It was a phrase that I grew up hearing on cooking shows that I would watch after school as a child.
It was a phrase that my first boss would say when they wanted me to get organized in 8th grade.
It was a phrase that was an answer on my final exam from the Academy of Hotel Administration and Culinary Arts at Bergen Academies.
It was a phrase that I repeated to myself when filming on Food Network: Chopped.
And it was a phrase that would be taught in one of my first classes at Cornell University’s Hotel School.
Growing up, cooking was my entire life. I started playing with measuring cups in the sink at age two and never stopped cooking from there. Every job that I had held was based around food and everything that I knew including my identity seemed to be cooking related. From my extracurricular activity, to my entertainment on the weekends, to my topic of study in school, to my career; it was everything. I was known by the fact that I could cook. As a result, it became a large part of my identity and I had every intention to keep it that way.
Or so I thought.
When I was 10 years old my shoulders began to dislocate frequently. Doctor after doctor told me that I was crazy or that I was just “double jointed” as most kids were. When the dislocations started in my knees and elbows and fingers, I knew that there was something else going on. I was diagnosed with Ehlers Danlos Syndrome at the age of 16, a connective tissue disorder that made all of my joints dislocate dozens of times a day. It was the biggest relief to finally have an answer but also it made me questions what my future would look like. The idea that I may not be able to cook anymore never even crossed my mind.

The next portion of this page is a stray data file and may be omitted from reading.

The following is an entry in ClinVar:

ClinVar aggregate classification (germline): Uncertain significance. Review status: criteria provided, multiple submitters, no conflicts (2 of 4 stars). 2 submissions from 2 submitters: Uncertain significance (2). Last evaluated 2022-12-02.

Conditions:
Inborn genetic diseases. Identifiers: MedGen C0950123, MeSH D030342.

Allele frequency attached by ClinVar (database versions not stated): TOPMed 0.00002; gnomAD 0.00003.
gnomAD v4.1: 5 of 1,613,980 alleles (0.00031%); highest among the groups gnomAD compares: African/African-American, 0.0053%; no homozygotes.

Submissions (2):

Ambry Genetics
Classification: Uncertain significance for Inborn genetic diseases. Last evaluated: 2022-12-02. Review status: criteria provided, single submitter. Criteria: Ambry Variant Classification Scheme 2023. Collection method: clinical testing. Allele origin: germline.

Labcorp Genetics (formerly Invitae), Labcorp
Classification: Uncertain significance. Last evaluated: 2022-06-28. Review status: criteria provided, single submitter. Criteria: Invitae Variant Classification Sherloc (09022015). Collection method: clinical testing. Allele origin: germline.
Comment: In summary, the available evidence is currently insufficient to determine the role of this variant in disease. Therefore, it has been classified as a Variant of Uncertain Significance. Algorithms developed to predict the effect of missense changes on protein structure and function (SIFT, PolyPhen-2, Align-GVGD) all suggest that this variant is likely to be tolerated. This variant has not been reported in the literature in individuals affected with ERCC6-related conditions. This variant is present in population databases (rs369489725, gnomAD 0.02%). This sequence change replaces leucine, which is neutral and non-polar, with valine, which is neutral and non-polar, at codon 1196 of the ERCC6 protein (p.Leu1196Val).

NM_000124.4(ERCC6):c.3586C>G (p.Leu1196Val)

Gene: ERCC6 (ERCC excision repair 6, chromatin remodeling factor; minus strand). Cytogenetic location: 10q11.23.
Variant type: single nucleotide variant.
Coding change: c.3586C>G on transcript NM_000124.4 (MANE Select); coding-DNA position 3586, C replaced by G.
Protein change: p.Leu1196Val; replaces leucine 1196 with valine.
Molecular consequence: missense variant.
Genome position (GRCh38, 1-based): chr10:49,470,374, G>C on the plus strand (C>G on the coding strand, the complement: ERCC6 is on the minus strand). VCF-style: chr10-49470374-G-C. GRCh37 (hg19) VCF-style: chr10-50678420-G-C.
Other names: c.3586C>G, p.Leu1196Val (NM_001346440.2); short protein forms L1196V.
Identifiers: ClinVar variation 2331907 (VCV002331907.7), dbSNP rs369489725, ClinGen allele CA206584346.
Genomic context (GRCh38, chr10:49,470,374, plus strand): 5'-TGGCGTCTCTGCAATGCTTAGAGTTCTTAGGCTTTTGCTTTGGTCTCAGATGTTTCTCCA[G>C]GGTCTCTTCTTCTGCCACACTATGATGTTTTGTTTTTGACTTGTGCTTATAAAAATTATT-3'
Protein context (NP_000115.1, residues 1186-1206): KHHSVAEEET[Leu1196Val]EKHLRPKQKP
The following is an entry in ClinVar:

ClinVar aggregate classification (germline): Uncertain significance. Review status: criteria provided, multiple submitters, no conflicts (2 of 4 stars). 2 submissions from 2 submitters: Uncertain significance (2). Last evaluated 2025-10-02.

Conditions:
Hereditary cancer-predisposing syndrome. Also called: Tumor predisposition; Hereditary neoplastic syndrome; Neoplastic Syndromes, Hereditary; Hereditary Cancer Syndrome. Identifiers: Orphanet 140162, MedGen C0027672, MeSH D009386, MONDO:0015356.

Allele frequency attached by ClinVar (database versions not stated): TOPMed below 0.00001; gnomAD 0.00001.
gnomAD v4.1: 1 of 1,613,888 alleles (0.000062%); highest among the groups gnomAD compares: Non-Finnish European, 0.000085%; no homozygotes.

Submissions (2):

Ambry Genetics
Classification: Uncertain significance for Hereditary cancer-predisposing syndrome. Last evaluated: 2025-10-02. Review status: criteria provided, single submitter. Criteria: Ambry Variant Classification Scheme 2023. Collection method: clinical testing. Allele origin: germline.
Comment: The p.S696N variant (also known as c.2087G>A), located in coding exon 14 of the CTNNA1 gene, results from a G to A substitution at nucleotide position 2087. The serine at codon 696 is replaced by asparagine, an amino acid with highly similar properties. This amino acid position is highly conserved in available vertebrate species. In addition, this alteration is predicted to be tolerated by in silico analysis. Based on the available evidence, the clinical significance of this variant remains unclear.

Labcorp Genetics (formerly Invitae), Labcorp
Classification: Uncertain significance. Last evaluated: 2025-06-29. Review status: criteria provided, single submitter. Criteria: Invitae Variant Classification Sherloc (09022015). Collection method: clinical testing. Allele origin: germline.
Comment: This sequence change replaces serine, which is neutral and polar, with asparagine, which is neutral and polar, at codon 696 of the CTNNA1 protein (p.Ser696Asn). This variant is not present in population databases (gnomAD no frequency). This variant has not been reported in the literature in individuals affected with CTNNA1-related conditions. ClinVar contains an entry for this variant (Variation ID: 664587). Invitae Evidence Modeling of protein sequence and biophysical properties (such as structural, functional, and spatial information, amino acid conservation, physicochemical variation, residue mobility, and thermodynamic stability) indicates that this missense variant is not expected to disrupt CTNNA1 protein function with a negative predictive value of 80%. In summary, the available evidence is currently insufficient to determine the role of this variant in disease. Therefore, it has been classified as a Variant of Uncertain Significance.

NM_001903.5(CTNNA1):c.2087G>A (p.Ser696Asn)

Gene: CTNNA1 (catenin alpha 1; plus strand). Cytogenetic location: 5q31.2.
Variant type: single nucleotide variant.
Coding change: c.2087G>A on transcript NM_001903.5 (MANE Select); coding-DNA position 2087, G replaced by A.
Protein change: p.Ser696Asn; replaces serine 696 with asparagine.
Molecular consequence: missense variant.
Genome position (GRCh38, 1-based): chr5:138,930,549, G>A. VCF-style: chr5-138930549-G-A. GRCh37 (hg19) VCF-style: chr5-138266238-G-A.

I took job after job, slowly worked my way from a small taco shop in my town to Restaurant DANIEL by my senior year of high school. When I finally felt confident that I was on track for my dream of one day opening a restaurant to come true, I started to realize that maybe EDS was having a bigger impact on me than I had thought. The hours in the kitchen were wearing on my body and suddenly seemed impossible to keep up with. However, I had been already fulfilling my lifetime mission to be a chef so I continued to push forward towards my dream.
In my classes my first year at Cornell I learned that I enjoy working with computers. I began to apply the technology concepts that I was learning to the restaurants that I was working at by building inventory management systems, financial organization tools to even forecasting models. Bringing something new to the food industry seemed like a unique opportunity. I knew that as long as I could keep cooking that I would be happy.
Moving into my second year at Cornell, I started to dive deeper into computer science and data analytics to see how else I could problem solve using technology. I loved every second of it. I was at a place where I had learned to manage my EDS and pursue my passion regardless of any roadblocks.
Or so I thought.
In February 2015, one night after eating dinner at Aladdin’s, a regular stop for me while at Cornell, I broke out in hives and started to have trouble breathing seemingly without reason. The physical impact began to occur repeatedly and so once again, I found myself going to the doctor to get evaluated. Eventually, I was diagnosed with Mast Cell Activation Disorder, a rare condition that makes my body have allergic reactions to almost everything and sometimes to even nothing at all. Overnight I went from cooking and eating whatever my mind could think up to being able to eat only six foods. No creativity allowed, no variety allowed, just sustenance.